“You don’t want to pass that threshold,” says Weaver.
He said he would like Canadians and their politicians to have a frank discussion about the climate realities facing the planet and the need to stop burning carbon-based fossil fuels. “We can’t wait around for this to be dealt with,” says Weaver. “We have to deal with it now.”
Cornwall ON – May Day, May 1st has been associated with organized labour for an awfully long time. During WW2 the Nazi’s tried to make it their day to pull from the Communists who were for so long synonymous with organized labour around the world.
On May 1st the US announced that it had shot and killed Osama Bin Laden as reported world wide.
It’s sucking the air out of most other headlines world wide today including our election here in Canada.
From reading various media reports the official spin is that Mr. Bin Laden was finally found after all these years in Pakistan and that US forces zoomed in.
Mr.Bin Laden was offered surrender, refused and was shot and killed with his body being buried at sea after following Muslim traditions.
It’s odd and weird in a sense. Conspiracy theorists are already scribbling all over the internet about it with many interesting summations.
Sadly this news is causing a buzz here in Canada where it’s election day. We here in Canada have a very big choice to make. According to most polls Mr. Harper will not be getting his majority. The polls also have the Orange surge breaking past Quebec and vaulting Mr. Layton into official opposition.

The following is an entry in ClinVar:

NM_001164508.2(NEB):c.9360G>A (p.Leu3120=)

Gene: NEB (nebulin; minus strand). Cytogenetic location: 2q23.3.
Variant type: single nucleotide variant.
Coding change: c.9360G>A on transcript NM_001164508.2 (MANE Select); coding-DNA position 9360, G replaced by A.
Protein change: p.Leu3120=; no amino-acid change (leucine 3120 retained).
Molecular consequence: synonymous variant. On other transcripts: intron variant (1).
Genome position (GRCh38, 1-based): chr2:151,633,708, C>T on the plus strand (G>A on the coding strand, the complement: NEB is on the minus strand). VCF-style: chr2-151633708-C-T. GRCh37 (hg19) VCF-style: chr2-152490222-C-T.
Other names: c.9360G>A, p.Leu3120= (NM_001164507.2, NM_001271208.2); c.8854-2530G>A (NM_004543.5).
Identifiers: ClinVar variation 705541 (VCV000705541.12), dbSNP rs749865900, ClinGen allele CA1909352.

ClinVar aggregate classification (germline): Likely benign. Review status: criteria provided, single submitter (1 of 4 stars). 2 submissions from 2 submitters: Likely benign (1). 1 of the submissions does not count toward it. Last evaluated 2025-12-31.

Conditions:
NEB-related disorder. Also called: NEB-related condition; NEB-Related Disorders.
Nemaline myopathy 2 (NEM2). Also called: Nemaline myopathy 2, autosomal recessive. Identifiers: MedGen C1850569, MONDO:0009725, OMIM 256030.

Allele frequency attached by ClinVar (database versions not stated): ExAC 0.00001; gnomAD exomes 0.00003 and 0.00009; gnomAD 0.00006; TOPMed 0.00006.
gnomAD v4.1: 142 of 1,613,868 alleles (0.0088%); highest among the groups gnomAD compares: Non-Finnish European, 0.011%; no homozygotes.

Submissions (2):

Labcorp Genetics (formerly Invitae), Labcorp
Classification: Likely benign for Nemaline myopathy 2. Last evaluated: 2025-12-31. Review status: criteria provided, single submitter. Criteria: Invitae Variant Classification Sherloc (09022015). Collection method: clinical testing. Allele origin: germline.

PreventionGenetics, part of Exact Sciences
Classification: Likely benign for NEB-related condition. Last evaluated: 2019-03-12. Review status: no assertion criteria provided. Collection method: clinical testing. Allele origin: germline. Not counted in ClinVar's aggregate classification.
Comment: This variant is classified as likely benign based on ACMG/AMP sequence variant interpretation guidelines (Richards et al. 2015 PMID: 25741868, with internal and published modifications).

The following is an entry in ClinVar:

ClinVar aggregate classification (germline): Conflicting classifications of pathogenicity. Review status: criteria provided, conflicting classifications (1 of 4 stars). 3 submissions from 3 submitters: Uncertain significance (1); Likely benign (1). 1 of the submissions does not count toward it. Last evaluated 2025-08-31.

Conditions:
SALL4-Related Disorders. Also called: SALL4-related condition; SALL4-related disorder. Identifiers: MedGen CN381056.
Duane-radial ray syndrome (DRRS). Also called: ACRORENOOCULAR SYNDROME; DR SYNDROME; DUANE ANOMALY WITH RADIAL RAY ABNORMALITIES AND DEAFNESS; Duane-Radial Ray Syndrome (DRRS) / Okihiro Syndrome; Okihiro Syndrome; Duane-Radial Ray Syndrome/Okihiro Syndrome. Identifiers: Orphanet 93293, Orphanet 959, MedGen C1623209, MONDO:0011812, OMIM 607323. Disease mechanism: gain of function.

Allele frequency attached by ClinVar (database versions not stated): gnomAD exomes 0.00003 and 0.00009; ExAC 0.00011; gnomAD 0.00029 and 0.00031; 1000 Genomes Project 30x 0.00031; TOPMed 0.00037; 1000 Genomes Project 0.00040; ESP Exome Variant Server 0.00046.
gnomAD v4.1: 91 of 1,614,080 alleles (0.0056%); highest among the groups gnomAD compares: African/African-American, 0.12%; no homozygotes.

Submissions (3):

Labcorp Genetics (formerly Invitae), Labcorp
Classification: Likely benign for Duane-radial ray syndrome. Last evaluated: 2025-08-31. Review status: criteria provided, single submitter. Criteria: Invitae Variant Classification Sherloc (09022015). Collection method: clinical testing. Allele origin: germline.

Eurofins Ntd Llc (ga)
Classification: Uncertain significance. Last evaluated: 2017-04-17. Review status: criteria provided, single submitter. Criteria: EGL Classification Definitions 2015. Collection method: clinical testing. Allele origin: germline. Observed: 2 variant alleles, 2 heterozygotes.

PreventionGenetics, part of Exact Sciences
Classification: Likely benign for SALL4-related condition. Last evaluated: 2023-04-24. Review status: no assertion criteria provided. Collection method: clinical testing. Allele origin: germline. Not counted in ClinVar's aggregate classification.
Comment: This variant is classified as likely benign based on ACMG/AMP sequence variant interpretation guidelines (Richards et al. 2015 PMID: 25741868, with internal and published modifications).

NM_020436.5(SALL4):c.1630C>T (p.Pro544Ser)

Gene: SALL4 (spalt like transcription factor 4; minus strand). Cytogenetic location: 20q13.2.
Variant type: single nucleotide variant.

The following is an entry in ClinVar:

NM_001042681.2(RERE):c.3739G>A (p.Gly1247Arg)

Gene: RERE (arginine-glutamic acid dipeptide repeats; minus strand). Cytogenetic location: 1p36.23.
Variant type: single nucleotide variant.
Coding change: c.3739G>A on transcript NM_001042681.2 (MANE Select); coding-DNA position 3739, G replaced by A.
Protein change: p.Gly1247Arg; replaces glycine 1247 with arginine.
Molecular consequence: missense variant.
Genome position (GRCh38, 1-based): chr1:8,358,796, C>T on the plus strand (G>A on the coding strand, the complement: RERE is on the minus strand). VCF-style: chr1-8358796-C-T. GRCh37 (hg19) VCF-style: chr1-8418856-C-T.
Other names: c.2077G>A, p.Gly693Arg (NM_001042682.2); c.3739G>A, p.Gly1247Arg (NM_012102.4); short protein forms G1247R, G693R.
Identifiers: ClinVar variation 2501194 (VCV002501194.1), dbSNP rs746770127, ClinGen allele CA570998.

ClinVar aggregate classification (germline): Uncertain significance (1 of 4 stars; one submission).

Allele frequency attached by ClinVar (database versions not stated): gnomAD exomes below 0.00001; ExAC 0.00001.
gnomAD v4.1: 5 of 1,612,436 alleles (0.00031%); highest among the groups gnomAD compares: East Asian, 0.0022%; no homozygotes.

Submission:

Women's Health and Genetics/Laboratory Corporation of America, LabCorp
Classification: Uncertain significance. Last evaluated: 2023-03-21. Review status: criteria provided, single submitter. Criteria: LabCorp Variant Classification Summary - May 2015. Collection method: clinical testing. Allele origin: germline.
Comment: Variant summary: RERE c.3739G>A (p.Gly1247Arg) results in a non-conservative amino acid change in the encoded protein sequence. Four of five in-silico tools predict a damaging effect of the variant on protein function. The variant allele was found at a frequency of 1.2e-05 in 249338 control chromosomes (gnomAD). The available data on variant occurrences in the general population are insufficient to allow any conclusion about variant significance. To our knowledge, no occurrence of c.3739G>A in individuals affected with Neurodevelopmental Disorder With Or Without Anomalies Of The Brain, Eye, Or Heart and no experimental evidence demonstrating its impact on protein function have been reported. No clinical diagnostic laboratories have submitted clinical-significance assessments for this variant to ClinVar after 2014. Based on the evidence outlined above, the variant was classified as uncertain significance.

Some ridings of interest; it looks like Thomas Mulcair will have repelled the challenge from former Liberal MP Martin Cauchon and in Saanich it looks like it’s going to be a race to the wire for Green Party leader Elizabeth May. The NDP are doing well in her riding too and splitting the vote to the point where she may fail in her attempt to gain her seat; something that may cause the demise of the party in Canada as their National numbers are lower in the polls. In my riding it looks like the incumbent, Conservative MP Guy Lauzon will benefit from vote splitting and eke his way back in spite of personal and professional scandals, and a lack lustre performance in the campaign and during his last term in the riding.
Mr. Lauzon’s non handling of the bridge crisis has been booed at debates as has his ability to impact the area when it comes to jobs. His campaign lobbying regarding our airport expansion has also been criticized as he’d been near silenced about it prior and not shown any support to municipal efforts for expansion.